Money laundering is the disguising the origin of money obtained from illegal activities. Essentially, it is taking dirty (illegally obtained money) and making it clean to be use for legitimate purposes. It is a crime that is codified by 18 U.S.C. 1956 and 1957.
There are generally three main steps in the money laundering process; placement, layering, and integration.
(1) Placement: Money obtained from illegal activity is deposited into a legitimate financial institution. This is the riskiest stage of the laundering process because large amounts of cash are pretty conspicuous, and banks are required to report all cash deposits over $10,000.00 (This is where the federal crime of structuring is generally seen) Individuals attempt to thwart the $10,000 reporting requirement by breaking the deposits up into smaller deposits.
(2) layering: This involves sending money through various financial transactions to change its form and make it difficult to follow. Layering may consist of several bank-to-bank transfers; wire transfers between different accounts in different names in different countries; making deposits and withdrawals to continually vary the amount of money in the accounts; changing the money’s currency; and purchasing high-value items to change the form of the money.
(3) Integration: At the integration stage, the money re-enters the mainstream economy in legitimate-looking form — it appears to come from a legal transaction.
Charges of money laundering are often brought with drug trafficking or fraud cases. These statutes prohibits financial transactions and the transmission or transportation of funds derived from criminal activity, or undertaken for the purpose of evading taxes or avoiding financial reporting requirements and prohibits monetary transactions involving criminally derived money or property with a value greater than $10,000.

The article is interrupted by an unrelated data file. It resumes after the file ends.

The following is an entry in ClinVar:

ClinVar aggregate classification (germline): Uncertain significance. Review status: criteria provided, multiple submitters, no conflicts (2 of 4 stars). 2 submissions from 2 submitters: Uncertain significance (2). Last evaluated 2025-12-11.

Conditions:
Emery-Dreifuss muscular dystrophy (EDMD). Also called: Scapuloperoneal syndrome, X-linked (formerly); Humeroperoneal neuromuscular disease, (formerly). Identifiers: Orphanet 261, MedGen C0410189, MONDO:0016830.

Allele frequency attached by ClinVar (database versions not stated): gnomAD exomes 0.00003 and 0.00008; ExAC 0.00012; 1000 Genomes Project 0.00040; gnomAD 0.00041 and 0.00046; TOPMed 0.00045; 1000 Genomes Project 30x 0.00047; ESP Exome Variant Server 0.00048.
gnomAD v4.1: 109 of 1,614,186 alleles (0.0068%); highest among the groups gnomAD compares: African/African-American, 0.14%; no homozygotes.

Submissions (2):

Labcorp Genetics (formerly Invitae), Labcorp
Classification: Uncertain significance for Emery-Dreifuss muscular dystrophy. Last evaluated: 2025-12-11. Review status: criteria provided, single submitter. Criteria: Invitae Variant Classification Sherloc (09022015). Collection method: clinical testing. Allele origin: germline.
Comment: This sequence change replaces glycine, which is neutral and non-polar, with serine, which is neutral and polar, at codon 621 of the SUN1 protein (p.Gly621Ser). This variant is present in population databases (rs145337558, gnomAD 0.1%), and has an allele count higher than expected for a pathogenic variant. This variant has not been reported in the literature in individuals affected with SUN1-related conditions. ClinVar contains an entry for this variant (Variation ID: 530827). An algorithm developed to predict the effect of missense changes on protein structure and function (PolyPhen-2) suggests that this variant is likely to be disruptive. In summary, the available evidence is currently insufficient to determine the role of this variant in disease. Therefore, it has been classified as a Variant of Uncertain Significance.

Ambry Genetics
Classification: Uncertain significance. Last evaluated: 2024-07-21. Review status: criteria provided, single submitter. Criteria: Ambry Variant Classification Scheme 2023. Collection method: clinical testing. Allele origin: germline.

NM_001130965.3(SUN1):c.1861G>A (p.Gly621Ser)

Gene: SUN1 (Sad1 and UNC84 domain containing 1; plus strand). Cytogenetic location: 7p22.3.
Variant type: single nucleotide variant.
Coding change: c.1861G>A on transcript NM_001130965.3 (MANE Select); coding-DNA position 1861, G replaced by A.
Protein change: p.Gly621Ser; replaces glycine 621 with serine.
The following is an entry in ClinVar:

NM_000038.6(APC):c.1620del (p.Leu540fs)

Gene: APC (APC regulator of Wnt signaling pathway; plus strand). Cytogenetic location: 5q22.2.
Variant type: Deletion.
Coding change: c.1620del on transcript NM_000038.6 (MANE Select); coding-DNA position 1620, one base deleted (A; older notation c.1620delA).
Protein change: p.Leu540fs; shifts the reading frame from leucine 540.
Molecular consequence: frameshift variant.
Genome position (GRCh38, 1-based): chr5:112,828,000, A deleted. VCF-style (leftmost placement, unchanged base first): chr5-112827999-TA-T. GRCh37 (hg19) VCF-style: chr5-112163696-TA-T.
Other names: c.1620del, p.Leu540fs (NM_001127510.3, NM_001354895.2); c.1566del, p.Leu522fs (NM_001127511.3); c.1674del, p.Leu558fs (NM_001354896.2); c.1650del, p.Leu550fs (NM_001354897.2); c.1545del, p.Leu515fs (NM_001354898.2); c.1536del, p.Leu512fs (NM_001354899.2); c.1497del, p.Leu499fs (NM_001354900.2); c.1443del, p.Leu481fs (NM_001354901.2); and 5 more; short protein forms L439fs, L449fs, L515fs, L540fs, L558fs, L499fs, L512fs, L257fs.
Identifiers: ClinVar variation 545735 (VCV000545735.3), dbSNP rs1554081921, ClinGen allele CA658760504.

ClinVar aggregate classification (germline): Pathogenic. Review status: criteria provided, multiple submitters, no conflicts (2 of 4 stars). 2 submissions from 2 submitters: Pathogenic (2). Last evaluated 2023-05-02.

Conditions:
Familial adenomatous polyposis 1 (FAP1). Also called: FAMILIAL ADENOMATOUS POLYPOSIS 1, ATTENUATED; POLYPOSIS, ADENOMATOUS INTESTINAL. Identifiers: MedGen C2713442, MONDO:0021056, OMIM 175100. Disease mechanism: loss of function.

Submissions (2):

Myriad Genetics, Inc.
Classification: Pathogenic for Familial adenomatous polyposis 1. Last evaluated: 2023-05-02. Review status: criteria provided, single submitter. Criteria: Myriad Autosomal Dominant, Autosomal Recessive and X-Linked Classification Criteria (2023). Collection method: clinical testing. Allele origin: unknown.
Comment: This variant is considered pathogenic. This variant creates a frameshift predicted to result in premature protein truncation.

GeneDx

Money Laundering as an Additional Charge
A lot of times the government likes to add a money laundering charge into a variety of other charges such as drug trafficking and mail or wire fraud. This provides the government with greater leverage during the criminal case.
Money Laundering Penalties And The Federal Sentencing Guidelines
18 U.S.C. § 1956 money laundering offenses carry a potential maximum penalty of 20 years’ imprisonment and significant fines. 18 U.S.C. § 1957 offenses carry a penalty of up to 10 years, also with significant potential fines.
Like most other financial crimes, the sentencing calculation for money laundering offenses are driven by the intended loss of the criminal enterprise. The specific laws and provisions under which an individual is convicted or pleads guilty will have an impact on the guidelines sentencing range.